This Business of Writing

Platforms—Why They’re Important and How to Develop One

In blogging, How-to's, Marketing Your Book on April 15, 2010 at 8:10 am

Why is building a platform important, even if you’re an unpublished writer? Besides the future promotional benefits, you also develop the discipline of writing (sometimes daily) for a responsive audience of readers. Writing interesting content daily is wonderful practice. And having an established online community that you’ll later be able to promote to is always a plus for a publisher.

Some things to consider when building your platform:

Do

Do use your blog as a way to practice writing regularly. Try to post on a regular schedule, even if it’s just twice a week. If you feel more comfortable having a buffer between you and the demands of your blog, consider building up several weeks’ worth of posts before you even launch your blog. But—continue writing posts as much as possible to keep that buffer up.

Do make blogging friends and network. You really only need one active blog to follow to get you started. This could be a blog in your genre or just a general writing blog. Active blogs usually have healthy blog rolls in their sidebar. Start clicking on blogs. Each of those blogs will also usually have a blog roll in their sidebar, too. In addition, when you add a blog’s RSS feed to your blog reader (e.g., Google Reader), when you click on “folder settings,” Google will recommend blogs that are similar in content to the one you’re adding to your reader (“More Like This”). That’s another great way to discover new blogs in your niche. The next step is commenting on blogs and developing a network, really more of a community. That step is extremely important to finding a readership for your blog.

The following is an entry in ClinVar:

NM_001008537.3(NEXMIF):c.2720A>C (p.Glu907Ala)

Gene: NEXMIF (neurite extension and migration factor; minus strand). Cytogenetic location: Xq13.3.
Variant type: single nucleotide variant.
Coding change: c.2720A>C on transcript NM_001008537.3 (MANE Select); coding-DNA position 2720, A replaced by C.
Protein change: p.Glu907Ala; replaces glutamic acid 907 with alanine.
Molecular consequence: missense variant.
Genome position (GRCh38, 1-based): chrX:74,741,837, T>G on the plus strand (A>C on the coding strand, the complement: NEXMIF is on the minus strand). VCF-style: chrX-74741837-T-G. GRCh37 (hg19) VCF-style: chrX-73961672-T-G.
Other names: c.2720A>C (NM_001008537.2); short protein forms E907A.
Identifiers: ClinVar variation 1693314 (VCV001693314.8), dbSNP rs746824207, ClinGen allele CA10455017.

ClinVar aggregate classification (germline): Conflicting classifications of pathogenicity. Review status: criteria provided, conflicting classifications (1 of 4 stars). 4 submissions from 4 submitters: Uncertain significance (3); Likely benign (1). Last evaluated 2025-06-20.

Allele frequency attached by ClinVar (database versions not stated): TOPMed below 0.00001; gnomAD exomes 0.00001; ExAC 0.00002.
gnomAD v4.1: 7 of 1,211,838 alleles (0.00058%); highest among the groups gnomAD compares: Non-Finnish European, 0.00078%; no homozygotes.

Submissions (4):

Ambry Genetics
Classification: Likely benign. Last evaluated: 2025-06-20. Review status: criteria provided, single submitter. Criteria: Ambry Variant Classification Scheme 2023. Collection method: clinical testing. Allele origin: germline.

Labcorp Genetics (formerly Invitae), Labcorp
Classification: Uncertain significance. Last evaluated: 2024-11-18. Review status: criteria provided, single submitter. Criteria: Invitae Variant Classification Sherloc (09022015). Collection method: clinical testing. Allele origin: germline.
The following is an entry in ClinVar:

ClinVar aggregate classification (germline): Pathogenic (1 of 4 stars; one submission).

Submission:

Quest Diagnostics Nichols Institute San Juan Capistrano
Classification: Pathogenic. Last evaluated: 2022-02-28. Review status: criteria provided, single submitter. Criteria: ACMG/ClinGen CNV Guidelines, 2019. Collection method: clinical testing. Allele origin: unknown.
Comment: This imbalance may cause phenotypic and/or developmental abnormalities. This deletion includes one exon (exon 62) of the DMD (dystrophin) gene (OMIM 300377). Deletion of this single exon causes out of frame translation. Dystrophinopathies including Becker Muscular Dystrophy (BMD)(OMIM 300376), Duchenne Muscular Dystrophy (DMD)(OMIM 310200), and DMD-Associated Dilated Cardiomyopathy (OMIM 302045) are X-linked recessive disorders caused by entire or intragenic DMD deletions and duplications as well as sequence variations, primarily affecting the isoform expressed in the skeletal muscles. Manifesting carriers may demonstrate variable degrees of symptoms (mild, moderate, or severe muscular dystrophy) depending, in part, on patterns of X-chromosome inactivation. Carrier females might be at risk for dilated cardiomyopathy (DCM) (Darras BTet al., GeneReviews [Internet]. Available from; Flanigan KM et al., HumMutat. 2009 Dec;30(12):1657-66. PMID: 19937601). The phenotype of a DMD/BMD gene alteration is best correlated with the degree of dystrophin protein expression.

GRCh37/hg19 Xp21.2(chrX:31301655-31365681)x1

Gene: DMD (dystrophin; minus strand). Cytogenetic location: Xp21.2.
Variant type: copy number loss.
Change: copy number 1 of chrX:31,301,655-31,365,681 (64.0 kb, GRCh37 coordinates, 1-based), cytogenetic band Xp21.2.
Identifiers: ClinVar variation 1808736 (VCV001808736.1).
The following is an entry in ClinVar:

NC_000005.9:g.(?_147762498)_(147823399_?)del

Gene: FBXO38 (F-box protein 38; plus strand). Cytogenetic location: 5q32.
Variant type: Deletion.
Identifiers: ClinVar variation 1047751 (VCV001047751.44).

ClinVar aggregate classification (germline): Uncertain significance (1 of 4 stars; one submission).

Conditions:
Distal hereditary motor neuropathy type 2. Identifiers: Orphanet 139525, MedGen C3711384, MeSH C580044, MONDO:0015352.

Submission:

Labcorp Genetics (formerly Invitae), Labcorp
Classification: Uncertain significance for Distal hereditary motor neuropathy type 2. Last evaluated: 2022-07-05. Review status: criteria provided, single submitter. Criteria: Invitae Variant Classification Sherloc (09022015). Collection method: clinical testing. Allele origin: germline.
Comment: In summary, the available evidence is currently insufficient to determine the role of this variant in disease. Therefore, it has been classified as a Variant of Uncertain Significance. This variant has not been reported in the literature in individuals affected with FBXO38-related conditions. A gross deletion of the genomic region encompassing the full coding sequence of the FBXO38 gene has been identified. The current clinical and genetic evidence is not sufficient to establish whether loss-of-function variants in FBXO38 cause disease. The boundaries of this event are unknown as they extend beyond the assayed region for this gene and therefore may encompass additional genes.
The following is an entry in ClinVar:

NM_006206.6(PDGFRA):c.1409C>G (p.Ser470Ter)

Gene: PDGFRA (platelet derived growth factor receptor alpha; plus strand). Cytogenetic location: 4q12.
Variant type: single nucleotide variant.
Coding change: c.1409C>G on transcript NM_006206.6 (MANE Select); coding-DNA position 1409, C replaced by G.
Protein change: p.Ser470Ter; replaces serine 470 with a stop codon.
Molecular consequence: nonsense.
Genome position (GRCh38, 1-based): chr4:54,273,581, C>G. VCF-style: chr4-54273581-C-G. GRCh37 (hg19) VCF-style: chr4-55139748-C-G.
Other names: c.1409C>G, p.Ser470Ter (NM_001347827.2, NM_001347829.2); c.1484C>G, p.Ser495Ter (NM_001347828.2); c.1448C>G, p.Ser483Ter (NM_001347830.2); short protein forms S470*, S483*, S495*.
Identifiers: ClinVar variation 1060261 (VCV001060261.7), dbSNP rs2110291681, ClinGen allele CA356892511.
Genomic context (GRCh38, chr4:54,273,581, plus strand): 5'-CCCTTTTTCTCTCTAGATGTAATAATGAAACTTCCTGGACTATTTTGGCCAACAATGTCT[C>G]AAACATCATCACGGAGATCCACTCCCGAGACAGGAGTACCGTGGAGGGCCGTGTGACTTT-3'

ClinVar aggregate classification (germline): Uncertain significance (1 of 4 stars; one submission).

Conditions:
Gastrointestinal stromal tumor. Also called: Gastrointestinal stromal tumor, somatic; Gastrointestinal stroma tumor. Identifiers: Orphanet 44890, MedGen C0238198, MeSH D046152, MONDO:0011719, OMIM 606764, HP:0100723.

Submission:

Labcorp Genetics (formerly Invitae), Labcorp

Do consider Twitter and/or Facebook. Both are excellent ways to network online with other writers and industry professionals. You’ll learn a lot, discover resources that can help you with your writing, and network with other writers. Writing can be lonely and finding friends online is a tremendous help.

Do make sure your blog, Facebook, and Twitter presence is professional-looking. Professional doesn’t mean it has to be created by a web-designer—just that it’s carefully edited for typos or grammatical errors and that it has your contact information readily available. Plus…consider the content you’re putting on your blog and how it might look to an agent or editor.

Don’t

Publish manuscript excerpts on your blog. Many publishers and reviewers will consider your manuscript published if it’s appeared online.

Overpromote yourself. It’s much more effective to take a soft-sell approach when getting followers for your blog or (later) when promoting your book. Instead, look for ideas or resources that you can share with other writers. Try to contribute something of value to the community.

Hound agents or editors via social media about your query or submission. It’s not a good way to make friends.

With blogging, I’ve gotten ideas from other writers on plotting and character problems. I’ve developed friendships and readers—for my blog and my books. I’ve exchanged resources that help me with my writing. I’ve analyzed my approach to writing, which has helped me write other books. I’ve also known a couple of bloggers who found literary agents through their blogs—obviously a more tangible benefit to blogging.

Is platform building hard work? It is. But the rewards are worth it.

Elizabeth Spann Craig
http://mysterywritingismurder.blogspot.com
http://elizabethspanncraig.com

Elizabeth Spann Craig writes the Myrtle Clover series for Midnight Ink and is writing the upcoming Memphis Barbeque series for Berkley Prime Crime as Riley Adams. Like her characters, her roots are in the South. As the mother of two, Elizabeth writes on the run as she juggles duties as room mom and Brownie leader, referees play dates, drives car pools, and is dragged along as a hostage/chaperone on field trips.

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  1. Dear Sir!

    I searched the web and found your blog on how to write sex scenes. The best I have seen. I have avoided sex scenes because they are difficult to write . Of course, adults have sex. I have returned after five years in Africa